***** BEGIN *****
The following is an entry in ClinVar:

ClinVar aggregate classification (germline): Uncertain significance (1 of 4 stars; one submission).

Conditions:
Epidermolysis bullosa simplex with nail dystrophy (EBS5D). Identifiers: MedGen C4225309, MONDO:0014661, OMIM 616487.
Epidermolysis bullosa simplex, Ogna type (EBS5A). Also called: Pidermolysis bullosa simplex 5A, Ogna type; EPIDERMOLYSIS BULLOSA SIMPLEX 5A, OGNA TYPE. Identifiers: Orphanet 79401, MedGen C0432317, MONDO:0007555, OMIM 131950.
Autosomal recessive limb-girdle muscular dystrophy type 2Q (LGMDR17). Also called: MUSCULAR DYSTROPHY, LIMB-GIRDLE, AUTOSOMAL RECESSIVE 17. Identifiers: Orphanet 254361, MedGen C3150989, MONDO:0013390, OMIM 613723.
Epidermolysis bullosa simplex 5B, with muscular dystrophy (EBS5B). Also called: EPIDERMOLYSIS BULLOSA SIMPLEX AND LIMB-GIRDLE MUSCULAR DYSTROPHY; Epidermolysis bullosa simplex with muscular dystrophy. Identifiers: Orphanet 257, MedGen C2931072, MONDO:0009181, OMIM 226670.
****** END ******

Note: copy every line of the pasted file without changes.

The following is an entry in ClinVar:

ClinVar aggregate classification (germline): Uncertain significance (1 of 4 stars; one submission).

Conditions:
Epidermolysis bullosa simplex with nail dystrophy (EBS5D). Identifiers: MedGen C4225309, MONDO:0014661, OMIM 616487.
Epidermolysis bullosa simplex, Ogna type (EBS5A). Also called: Pidermolysis bullosa simplex 5A, Ogna type; EPIDERMOLYSIS BULLOSA SIMPLEX 5A, OGNA TYPE. Identifiers: Orphanet 79401, MedGen C0432317, MONDO:0007555, OMIM 131950.
Autosomal recessive limb-girdle muscular dystrophy type 2Q (LGMDR17). Also called: MUSCULAR DYSTROPHY, LIMB-GIRDLE, AUTOSOMAL RECESSIVE 17. Identifiers: Orphanet 254361, MedGen C3150989, MONDO:0013390, OMIM 613723.
Epidermolysis bullosa simplex 5B, with muscular dystrophy (EBS5B). Also called: EPIDERMOLYSIS BULLOSA SIMPLEX AND LIMB-GIRDLE MUSCULAR DYSTROPHY; Epidermolysis bullosa simplex with muscular dystrophy. Identifiers: Orphanet 257, MedGen C2931072, MONDO:0009181, OMIM 226670.